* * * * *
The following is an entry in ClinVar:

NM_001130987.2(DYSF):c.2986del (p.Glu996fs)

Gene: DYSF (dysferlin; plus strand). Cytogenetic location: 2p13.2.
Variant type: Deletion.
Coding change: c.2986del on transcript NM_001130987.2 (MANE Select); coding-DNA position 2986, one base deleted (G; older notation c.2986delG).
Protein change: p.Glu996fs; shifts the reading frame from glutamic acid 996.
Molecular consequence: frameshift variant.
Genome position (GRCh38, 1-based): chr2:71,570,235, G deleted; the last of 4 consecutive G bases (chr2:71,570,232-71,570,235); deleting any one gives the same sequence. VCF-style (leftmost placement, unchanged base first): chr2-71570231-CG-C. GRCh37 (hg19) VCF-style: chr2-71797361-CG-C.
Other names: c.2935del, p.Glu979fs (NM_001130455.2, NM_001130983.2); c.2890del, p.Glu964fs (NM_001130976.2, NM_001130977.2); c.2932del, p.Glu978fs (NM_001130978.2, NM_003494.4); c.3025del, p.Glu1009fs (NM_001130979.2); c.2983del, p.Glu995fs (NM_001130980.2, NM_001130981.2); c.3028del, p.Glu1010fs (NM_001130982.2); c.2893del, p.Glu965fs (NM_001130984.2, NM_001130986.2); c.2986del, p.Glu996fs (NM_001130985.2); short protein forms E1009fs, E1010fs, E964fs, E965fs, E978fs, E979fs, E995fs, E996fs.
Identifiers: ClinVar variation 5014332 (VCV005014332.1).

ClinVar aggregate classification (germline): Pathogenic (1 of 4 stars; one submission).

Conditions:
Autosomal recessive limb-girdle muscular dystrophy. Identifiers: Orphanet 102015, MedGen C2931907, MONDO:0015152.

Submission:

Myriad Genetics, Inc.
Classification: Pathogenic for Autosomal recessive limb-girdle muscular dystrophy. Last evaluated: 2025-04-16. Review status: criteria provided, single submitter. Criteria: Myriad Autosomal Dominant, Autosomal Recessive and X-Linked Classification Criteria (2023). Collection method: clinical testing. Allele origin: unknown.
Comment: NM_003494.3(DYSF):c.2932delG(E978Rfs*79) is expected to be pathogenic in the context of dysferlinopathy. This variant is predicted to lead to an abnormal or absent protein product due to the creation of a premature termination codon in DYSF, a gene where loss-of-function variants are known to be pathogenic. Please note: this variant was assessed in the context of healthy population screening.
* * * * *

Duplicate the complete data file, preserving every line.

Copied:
The following is an entry in ClinVar:

NM_001130987.2(DYSF):c.2986del (p.Glu996fs)

Gene: DYSF (dysferlin; plus strand). Cytogenetic location: 2p13.2.
Variant type: Deletion.
Coding change: c.2986del on transcript NM_001130987.2 (MANE Select); coding-DNA position 2986, one base deleted (G; older notation c.2986delG).
Protein change: p.Glu996fs; shifts the reading frame from glutamic acid 996.
Molecular consequence: frameshift variant.
Genome position (GRCh38, 1-based): chr2:71,570,235, G deleted; the last of 4 consecutive G bases (chr2:71,570,232-71,570,235); deleting any one gives the same sequence. VCF-style (leftmost placement, unchanged base first): chr2-71570231-CG-C. GRCh37 (hg19) VCF-style: chr2-71797361-CG-C.
Other names: c.2935del, p.Glu979fs (NM_001130455.2, NM_001130983.2); c.2890del, p.Glu964fs (NM_001130976.2, NM_001130977.2); c.2932del, p.Glu978fs (NM_001130978.2, NM_003494.4); c.3025del, p.Glu1009fs (NM_001130979.2); c.2983del, p.Glu995fs (NM_001130980.2, NM_001130981.2); c.3028del, p.Glu1010fs (NM_001130982.2); c.2893del, p.Glu965fs (NM_001130984.2, NM_001130986.2); c.2986del, p.Glu996fs (NM_001130985.2); short protein forms E1009fs, E1010fs, E964fs, E965fs, E978fs, E979fs, E995fs, E996fs.
Identifiers: ClinVar variation 5014332 (VCV005014332.1).

ClinVar aggregate classification (germline): Pathogenic (1 of 4 stars; one submission).

Conditions:
Autosomal recessive limb-girdle muscular dystrophy. Identifiers: Orphanet 102015, MedGen C2931907, MONDO:0015152.

Submission:

Myriad Genetics, Inc.
Classification: Pathogenic for Autosomal recessive limb-girdle muscular dystrophy. Last evaluated: 2025-04-16. Review status: criteria provided, single submitter. Criteria: Myriad Autosomal Dominant, Autosomal Recessive and X-Linked Classification Criteria (2023). Collection method: clinical testing. Allele origin: unknown.
Comment: NM_003494.3(DYSF):c.2932delG(E978Rfs*79) is expected to be pathogenic in the context of dysferlinopathy. This variant is predicted to lead to an abnormal or absent protein product due to the creation of a premature termination codon in DYSF, a gene where loss-of-function variants are known to be pathogenic. Please note: this variant was assessed in the context of healthy population screening.